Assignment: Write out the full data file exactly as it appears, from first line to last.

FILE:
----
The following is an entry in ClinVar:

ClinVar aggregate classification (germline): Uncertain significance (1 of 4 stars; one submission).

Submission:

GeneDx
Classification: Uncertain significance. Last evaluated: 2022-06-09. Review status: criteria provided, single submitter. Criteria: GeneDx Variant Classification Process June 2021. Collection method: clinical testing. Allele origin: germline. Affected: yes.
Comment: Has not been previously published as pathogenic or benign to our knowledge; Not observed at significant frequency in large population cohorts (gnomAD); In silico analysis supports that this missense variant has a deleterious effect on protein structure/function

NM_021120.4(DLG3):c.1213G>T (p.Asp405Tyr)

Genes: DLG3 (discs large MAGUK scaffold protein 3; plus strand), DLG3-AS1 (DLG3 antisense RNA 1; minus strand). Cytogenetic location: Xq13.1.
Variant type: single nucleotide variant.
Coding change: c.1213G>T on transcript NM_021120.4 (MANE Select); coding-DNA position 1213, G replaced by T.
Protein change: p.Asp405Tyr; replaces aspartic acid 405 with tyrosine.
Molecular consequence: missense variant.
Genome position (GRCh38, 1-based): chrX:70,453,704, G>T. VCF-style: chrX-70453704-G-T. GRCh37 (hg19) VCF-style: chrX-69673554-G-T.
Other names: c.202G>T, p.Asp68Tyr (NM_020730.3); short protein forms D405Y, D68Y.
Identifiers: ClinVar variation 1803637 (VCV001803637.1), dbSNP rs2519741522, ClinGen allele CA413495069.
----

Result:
The following is an entry in ClinVar:

ClinVar aggregate classification (germline): Uncertain significance (1 of 4 stars; one submission).

Submission:

GeneDx
Classification: Uncertain significance. Last evaluated: 2022-06-09. Review status: criteria provided, single submitter. Criteria: GeneDx Variant Classification Process June 2021. Collection method: clinical testing. Allele origin: germline. Affected: yes.
Comment: Has not been previously published as pathogenic or benign to our knowledge; Not observed at significant frequency in large population cohorts (gnomAD); In silico analysis supports that this missense variant has a deleterious effect on protein structure/function

NM_021120.4(DLG3):c.1213G>T (p.Asp405Tyr)

Genes: DLG3 (discs large MAGUK scaffold protein 3; plus strand), DLG3-AS1 (DLG3 antisense RNA 1; minus strand). Cytogenetic location: Xq13.1.
Variant type: single nucleotide variant.
Coding change: c.1213G>T on transcript NM_021120.4 (MANE Select); coding-DNA position 1213, G replaced by T.
Protein change: p.Asp405Tyr; replaces aspartic acid 405 with tyrosine.
Molecular consequence: missense variant.
Genome position (GRCh38, 1-based): chrX:70,453,704, G>T. VCF-style: chrX-70453704-G-T. GRCh37 (hg19) VCF-style: chrX-69673554-G-T.
Other names: c.202G>T, p.Asp68Tyr (NM_020730.3); short protein forms D405Y, D68Y.
Identifiers: ClinVar variation 1803637 (VCV001803637.1), dbSNP rs2519741522, ClinGen allele CA413495069.